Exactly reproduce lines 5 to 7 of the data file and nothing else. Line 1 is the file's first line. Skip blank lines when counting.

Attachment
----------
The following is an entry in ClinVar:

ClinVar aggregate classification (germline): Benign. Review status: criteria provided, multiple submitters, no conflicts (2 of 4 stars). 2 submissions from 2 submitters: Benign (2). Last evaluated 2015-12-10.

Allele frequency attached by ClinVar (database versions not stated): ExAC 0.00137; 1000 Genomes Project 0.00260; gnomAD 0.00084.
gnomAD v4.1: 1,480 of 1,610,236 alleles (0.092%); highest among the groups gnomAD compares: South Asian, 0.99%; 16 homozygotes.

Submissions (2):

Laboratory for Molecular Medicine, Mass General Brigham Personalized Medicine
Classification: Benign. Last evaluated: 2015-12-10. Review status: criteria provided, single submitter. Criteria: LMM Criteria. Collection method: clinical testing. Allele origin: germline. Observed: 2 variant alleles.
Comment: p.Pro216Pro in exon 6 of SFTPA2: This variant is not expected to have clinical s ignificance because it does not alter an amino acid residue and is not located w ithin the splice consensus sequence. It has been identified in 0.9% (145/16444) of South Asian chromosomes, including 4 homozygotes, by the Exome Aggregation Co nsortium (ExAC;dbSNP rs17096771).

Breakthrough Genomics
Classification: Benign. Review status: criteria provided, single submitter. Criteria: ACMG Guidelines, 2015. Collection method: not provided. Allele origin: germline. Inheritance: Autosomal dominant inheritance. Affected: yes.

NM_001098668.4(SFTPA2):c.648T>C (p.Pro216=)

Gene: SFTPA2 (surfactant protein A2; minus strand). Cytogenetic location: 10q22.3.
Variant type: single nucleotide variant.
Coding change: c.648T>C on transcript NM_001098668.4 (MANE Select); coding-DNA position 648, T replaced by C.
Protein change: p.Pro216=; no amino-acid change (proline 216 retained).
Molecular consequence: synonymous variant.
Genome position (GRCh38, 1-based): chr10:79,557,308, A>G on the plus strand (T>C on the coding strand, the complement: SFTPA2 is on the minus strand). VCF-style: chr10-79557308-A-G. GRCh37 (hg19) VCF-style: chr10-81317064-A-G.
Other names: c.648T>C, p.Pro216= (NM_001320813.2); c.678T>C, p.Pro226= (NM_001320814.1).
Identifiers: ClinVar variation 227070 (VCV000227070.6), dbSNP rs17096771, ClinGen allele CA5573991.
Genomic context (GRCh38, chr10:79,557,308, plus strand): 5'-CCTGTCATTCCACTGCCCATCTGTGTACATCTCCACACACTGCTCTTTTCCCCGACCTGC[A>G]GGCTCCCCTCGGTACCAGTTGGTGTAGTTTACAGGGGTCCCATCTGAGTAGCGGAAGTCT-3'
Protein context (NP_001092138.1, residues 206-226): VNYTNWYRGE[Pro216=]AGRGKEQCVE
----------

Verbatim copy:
Submissions (2):

Laboratory for Molecular Medicine, Mass General Brigham Personalized Medicine
Classification: Benign. Last evaluated: 2015-12-10. Review status: criteria provided, single submitter. Criteria: LMM Criteria. Collection method: clinical testing. Allele origin: germline. Observed: 2 variant alleles.